Vegetarian Diet: A Prescription for High Blood Pressure?

A Systematic Review of the Literature

Tanya M. Garbett, MSN, FNP; Donald L. Garbett, RN, MD; AnnMarie Wendorf, DNP, APRN-BC

Disclosures

Journal for Nurse Practitioners. 2016;12(7):452-458. 

In This Article

Abstract and Introduction

Abstract

Hypertension is one of the most costly and poorly treated medical conditions in the United States and around the world. Consequences of hypertension include morbidity and mortality related to its long-term effects, which include stroke, myocardial infarction, renal failure, limb loss, aortic aneurysm, and atrial fibrillation, among many others. Although there is an armamentarium of medications to treat hypertension, we do little for prevention. In this review we examine the relationship between vegetarian and nonvegetarian diets and the prevalence of hypertension.

Introduction

There are > 70 million adults in the United States currently diagnosed with high blood pressure, with only 52% of them actually having their disease under control, meaning 48% are not adequately controlled. In the US alone, this chronic disease accounted for > 360,000 deaths in 2013 and annual costs of > $46 billion on health care services, medication costs, and missed work days.[1]

The cause of hypertension is unknown in > 90% of cases. The other 10% include: kidney pathology (eg, renal artery stenosis); endocrine (eg, hyperthyroidism), vascular (eg, atherosclerotic disease), medication-induced (eg, nonsteroidal anti-inflammatory drugs) origins; and obstructive sleep apnea.[2] Current nonpharmacologic treatments include: physical activity (≥ 30 minutes of moderate-intensity activity on most days of the week); smoking cessation; dietary modification (lower sodium, increased potassium; mainly plant-based foods; low-fat foods; reduced-fat dairy products; moderate amounts of lean unprocessed meats, poultry, and fish; and moderate amounts of polyunsaturated and monounsaturated fats, such as olive oil); weight reduction; management of stress; and limited alcohol consumption.[3]

It is well known that hypertension is modulated by dietary influences. In this review we examine vegetarian, vegan, and nonvegetarian (omnivore) diets and prevalence of hypertension among these dietary populations. A vegetarian diet (ie, lacto/ovo-vegetarian) includes plant foods, dairy products, and eggs (excludes all meat, such as turkey, beef, poultry, seafood, bacon, etc.). A vegan diet is similar to vegetarian, except it further excludes dairy products and eggs (no animal or animal products).[4] On the other hand, an omnivore diet (referred to as nonvegetarians throughout this study) includes both plant and animal foods and products. There are other diet varieties that may be discussed, including pescetarian (plant products plus fish, no other meat), pollotarian (excludes all meat except poultry and fowl), or ovo-vegetarian (plant products plus eggs), among others (Table 1). It is important to note that "true" vegetarians do not incorporate any type of meat from land animals, seafood, or any portion of the animal after slaughter.[5] The majority of studies included in this review addressed vegetarians and vegans as a single group (vegetarians), whereas others differentiated them. Vegetarian diets are known to be low in saturated fat and cholesterol, high in fiber, low in sodium, and high in potassium. These key elements have been shown to correlate with lower incidence of cancer, heart disease, and other chronic diseases, such as diabetes type II, hypertension, and hyperlipidemia.[6]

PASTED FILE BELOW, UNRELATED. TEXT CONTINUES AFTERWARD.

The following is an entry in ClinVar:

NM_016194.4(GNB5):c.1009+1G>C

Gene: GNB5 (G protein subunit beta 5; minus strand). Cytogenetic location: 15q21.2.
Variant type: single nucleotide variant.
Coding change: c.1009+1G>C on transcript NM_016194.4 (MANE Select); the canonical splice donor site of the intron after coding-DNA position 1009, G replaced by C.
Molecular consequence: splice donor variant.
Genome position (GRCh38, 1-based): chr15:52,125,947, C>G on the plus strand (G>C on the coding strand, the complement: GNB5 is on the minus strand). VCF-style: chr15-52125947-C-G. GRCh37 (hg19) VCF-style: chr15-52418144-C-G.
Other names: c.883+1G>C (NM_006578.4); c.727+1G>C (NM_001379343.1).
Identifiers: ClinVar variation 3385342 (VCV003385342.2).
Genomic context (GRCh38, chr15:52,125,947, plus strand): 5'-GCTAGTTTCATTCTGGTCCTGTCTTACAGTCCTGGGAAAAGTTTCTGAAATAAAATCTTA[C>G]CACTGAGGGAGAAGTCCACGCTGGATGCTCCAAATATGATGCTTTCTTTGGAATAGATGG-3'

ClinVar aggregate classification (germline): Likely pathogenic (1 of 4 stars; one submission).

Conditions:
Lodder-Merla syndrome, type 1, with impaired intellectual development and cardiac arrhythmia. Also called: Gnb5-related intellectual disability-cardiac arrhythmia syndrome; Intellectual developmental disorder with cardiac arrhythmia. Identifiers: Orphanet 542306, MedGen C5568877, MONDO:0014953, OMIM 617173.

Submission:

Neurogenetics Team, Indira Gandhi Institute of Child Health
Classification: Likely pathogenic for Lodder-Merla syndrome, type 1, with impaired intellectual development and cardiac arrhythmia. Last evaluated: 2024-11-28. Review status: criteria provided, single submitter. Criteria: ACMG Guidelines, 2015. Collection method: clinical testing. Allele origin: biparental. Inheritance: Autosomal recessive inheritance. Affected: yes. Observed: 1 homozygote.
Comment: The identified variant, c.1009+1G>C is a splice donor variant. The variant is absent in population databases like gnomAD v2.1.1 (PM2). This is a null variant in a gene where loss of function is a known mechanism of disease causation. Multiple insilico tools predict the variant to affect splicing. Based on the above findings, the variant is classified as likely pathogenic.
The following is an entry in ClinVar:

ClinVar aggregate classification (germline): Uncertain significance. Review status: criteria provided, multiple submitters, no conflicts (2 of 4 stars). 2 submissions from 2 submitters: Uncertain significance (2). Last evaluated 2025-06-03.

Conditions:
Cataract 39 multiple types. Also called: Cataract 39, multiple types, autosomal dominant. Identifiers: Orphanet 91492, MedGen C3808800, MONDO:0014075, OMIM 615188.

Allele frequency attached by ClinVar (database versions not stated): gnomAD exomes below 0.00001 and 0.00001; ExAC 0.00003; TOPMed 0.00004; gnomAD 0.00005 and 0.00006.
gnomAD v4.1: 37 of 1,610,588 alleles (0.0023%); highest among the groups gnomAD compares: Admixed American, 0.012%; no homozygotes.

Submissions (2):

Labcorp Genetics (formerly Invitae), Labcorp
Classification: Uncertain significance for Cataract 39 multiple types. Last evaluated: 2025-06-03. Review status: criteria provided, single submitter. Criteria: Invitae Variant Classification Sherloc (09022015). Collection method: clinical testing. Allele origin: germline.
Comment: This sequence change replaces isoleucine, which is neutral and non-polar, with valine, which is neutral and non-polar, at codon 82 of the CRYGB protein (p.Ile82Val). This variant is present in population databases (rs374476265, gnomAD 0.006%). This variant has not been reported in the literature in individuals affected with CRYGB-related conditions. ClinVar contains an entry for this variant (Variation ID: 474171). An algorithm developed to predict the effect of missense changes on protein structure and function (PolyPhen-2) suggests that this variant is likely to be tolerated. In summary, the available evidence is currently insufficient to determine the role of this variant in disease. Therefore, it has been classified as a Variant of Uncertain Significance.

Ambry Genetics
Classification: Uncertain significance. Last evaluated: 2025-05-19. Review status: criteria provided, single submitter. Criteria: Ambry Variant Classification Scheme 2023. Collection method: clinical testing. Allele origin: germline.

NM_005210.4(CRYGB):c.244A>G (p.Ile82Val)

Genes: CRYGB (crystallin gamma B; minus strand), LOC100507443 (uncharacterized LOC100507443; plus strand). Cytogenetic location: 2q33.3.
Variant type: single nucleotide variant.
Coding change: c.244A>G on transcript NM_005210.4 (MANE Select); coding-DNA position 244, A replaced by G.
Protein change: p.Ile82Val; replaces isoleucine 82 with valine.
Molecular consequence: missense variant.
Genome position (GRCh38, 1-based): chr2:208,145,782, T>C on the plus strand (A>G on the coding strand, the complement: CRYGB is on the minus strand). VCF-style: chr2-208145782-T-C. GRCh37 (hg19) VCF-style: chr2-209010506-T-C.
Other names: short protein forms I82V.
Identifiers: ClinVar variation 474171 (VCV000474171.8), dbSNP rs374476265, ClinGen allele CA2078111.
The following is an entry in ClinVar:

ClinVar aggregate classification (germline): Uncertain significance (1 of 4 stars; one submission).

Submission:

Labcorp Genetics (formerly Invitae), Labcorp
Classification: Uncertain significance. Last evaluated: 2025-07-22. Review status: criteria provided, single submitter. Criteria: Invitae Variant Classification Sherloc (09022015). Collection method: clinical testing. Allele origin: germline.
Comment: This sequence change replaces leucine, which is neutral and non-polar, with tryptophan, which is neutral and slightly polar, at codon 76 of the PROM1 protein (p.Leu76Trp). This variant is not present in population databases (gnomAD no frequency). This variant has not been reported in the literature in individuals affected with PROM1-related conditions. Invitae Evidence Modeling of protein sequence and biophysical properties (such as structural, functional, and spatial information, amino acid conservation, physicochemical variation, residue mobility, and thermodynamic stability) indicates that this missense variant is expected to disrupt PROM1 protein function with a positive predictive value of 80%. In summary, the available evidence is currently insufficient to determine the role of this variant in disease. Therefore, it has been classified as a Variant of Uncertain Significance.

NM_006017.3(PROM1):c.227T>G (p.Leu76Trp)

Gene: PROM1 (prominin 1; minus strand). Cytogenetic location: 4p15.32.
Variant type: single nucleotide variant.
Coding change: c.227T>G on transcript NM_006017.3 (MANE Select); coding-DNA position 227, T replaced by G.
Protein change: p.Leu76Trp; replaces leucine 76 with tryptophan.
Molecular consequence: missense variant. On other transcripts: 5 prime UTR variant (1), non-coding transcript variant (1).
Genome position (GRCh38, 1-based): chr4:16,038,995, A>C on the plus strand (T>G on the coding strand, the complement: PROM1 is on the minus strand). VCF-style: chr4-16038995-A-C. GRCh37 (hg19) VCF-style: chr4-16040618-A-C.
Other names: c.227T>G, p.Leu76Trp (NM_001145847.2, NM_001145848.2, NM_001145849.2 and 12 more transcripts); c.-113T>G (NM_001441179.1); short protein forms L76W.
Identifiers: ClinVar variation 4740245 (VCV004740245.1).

The exact percentage of those following a vegetarian or vegan diet in the US is unknown; however, a 2014 study found that 221 of 11,399 adult respondents, from a group generally representing the demographics of the US, identified as vegan (0.5%), vegetarians (1.5%), or meat-eaters (98%).[7] The prevalence of hypertension in the US in 2011 was roughly 33.8%.[8] Portugal and New Zealand are other countries that also have a higher prevalence of hypertension (34.5%[9] and 36.8%,[8] respectively) with a low vegetarian population (0.3%[10] and 1.5%,[11] respectively). On the other hand, India, Israel, and Taiwan all have a lower prevalence of hypertension (21.1%,[8] 21.2%,[8] and 21.5%,[12] respectively) and a higher vegetarian population (35.5%,[13] 13%,[14] and 13%,[15] respectively). Could the high prevalence of nonvegetarians (meat eaters) be related to the high prevalence of hypertension, and vice versa, in the US as well as other countries?

The purpose of this review is to evaluate the current available data on the relationship between a vegetarian diet and the prevalence of hypertension relative to that of nonvegetarians. The main objective is to determine whether the data support vegetarian and vegan diets as a viable prevention method for hypertension. Additional health factors, such as ethnicity, body mass index (BMI), tobacco and alcohol use, and physical activity, will be addressed, but will not be the primary object of discussion.

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